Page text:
The Brand’s V-Series 6 Studio Monitors Bring the Heat for Symphonic Metal Band ‘Epica’
Belgian guitarist Isaac Delahaye says music is “in his genes,” and, looking at his history, there’s no denying that. Raised in a musical family, Delahaye spent his childhood and teenage years learning, teaching, and performing with different hometown bands. After going to school for music and touring internationally through his 20s, he settled down as a guitarist with Epica, a Dutch symphonic metal band. Delahaye has been performing with and mixing demos for the band for the past 13 years, but it wasn’t until recently that he discovered the KRK V-Series 6 Studio Monitors, which he now relies on for all his home studio mixing needs.
The guitarist was first introduced to KRK while visiting Gibson’s showroom in the Netherlands. Having heard good things about the brand, he wanted to test some products himself, and eventually settled on the V-Series. “Compared to all the other brands’ monitors I’ve used, the KRK V-Series is a very flat audio system, and the monitors don’t color the audio at all,” Delahaye shares. “This is great, especially for the metal genre, since the speakers have such a complete low end that you can hear everything clearly.”
While Epica is part of the metal genre, that’s only half of what the band truly encompasses. “Epica is a female-fronted symphonic metal band. If you break that up, symphonic metal contains two words. One being symphonic, which means we use all the components of a symphonic orchestra, like a full choir, and the other being metal, which is the six members of our band,” explains Delahaye. “With this combination, we have a ton of musical options to explore, which makes it really interesting. One song might be an intimate ballad with violins and piano, but the next is a hard death or black metal piece.”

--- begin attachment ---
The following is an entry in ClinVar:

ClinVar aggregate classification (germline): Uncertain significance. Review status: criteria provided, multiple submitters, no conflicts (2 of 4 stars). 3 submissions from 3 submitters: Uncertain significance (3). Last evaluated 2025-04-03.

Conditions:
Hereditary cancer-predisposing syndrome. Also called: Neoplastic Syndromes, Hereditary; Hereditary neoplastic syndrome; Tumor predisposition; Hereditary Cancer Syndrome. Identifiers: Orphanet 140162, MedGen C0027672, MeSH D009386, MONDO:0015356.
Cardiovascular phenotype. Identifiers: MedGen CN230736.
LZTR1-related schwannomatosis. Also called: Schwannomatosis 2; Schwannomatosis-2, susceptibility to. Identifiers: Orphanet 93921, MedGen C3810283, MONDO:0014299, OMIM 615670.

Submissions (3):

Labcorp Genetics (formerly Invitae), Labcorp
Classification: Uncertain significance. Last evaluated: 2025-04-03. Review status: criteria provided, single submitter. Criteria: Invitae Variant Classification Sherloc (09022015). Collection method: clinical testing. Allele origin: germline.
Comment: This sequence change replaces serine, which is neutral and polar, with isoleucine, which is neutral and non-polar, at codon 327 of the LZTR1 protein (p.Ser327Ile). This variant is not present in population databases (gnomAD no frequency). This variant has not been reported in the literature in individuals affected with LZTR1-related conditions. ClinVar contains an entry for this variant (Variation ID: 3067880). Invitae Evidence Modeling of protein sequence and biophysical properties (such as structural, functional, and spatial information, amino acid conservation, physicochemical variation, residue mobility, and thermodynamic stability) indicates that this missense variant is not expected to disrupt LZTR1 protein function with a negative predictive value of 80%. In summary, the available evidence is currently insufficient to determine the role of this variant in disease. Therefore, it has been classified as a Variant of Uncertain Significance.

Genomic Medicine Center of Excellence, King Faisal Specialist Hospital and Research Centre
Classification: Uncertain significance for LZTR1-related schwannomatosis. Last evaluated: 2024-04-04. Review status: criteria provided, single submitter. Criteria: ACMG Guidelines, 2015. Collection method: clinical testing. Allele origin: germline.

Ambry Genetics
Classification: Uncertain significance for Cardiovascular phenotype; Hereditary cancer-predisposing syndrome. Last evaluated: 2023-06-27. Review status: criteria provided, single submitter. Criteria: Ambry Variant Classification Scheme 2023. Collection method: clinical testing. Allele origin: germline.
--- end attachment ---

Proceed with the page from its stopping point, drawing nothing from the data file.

To accomplish that electric mix of symphony and metal, Epica primarily uses backing tracks when performing live. All of the band’s albums, however, are recorded with a full orchestra and choir. “Epica’s demos are recorded in my home studio with the V6s, while the actual mixing of albums is done in a studio,” says Delahaye. “I’ve been using the monitors for a little over a year now. I used to always look for other options, but ever since I added KRK to my studio, the search is over. Plus, with the V6 being an active two-way speaker, it’s great for a small home studio like mine.”
Besides the V-Series 6 Studio Monitors, KRK parent company Gibson can be found with Delahaye both in-studio and on-stage. “When performing with Epica, I use the Gibson Les Paul Standard ‘50s Tobacco Burst and Heritage Cherry Sunburst guitars,” he says. “I also have the KNS 6402 Headphones. For me, KRK shares a similar story to Gibson. Once you start playing, you just don’t want to play anything else; and that’s exactly how I felt when I started using KRK.”